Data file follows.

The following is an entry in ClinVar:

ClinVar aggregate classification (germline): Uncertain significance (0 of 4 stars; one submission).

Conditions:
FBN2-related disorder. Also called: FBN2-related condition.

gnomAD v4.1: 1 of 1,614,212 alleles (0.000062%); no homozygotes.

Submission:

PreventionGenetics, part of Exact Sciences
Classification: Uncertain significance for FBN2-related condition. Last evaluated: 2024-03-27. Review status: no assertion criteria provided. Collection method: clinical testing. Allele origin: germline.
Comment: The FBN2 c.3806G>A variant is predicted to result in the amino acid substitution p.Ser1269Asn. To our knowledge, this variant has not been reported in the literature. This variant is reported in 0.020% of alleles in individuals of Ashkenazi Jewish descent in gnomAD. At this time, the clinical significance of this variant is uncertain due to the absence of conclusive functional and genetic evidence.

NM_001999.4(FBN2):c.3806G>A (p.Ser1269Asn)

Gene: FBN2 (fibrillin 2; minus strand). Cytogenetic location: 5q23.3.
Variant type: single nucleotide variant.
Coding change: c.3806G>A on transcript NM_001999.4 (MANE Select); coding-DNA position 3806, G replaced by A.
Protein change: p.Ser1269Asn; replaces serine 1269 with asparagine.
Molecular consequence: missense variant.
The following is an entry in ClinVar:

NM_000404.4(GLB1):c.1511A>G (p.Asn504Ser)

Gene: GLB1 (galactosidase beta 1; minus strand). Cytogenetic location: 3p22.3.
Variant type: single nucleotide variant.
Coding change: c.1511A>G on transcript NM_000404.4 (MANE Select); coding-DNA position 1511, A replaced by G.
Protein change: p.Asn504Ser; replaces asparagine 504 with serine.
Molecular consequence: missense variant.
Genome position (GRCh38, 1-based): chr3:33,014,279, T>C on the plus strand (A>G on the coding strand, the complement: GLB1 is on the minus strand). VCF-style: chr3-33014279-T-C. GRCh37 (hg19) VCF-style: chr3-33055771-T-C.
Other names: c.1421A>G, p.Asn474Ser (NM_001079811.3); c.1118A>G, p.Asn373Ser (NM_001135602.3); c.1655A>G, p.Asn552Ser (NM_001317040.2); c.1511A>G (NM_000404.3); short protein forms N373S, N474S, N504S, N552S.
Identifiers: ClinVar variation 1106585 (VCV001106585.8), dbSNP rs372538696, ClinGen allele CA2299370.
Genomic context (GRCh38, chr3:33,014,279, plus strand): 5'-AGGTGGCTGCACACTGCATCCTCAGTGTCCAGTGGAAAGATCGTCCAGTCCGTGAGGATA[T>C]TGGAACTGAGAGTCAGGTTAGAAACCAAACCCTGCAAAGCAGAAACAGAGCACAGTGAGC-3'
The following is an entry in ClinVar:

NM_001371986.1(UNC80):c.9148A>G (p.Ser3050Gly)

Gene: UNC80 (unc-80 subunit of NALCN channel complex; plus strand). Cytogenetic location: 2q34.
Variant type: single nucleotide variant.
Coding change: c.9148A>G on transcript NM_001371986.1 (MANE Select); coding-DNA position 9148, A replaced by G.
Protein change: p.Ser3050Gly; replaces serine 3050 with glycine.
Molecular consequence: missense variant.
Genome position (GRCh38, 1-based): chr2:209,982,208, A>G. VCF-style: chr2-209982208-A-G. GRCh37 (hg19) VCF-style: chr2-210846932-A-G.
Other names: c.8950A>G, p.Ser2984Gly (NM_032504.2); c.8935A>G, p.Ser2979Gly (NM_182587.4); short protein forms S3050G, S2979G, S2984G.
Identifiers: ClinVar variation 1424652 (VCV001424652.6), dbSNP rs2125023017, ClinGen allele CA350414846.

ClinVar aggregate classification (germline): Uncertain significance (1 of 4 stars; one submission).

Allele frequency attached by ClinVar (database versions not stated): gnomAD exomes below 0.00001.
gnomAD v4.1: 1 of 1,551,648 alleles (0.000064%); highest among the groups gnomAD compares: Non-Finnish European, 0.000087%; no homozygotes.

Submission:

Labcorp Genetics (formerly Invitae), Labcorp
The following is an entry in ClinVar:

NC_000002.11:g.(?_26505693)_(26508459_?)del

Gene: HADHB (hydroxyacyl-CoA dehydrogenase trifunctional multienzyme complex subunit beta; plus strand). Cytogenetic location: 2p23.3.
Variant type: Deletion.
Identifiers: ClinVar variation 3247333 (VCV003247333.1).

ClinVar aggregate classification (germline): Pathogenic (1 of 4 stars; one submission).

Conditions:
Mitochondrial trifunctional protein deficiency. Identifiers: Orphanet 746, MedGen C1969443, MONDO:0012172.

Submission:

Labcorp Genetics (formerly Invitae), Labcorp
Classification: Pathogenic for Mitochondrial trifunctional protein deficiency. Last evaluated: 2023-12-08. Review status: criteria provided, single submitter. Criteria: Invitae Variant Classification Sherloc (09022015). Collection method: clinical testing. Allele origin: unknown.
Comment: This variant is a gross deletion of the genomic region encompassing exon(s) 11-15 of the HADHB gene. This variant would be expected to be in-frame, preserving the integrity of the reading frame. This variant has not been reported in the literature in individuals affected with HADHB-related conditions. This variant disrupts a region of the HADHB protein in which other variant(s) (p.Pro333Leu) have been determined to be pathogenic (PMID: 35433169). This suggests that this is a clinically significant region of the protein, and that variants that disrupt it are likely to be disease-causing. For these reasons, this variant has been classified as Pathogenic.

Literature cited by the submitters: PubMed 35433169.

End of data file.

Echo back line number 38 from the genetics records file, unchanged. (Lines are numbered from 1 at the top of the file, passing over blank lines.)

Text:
Allele frequency attached by ClinVar (database versions not stated): gnomAD exomes below 0.00001.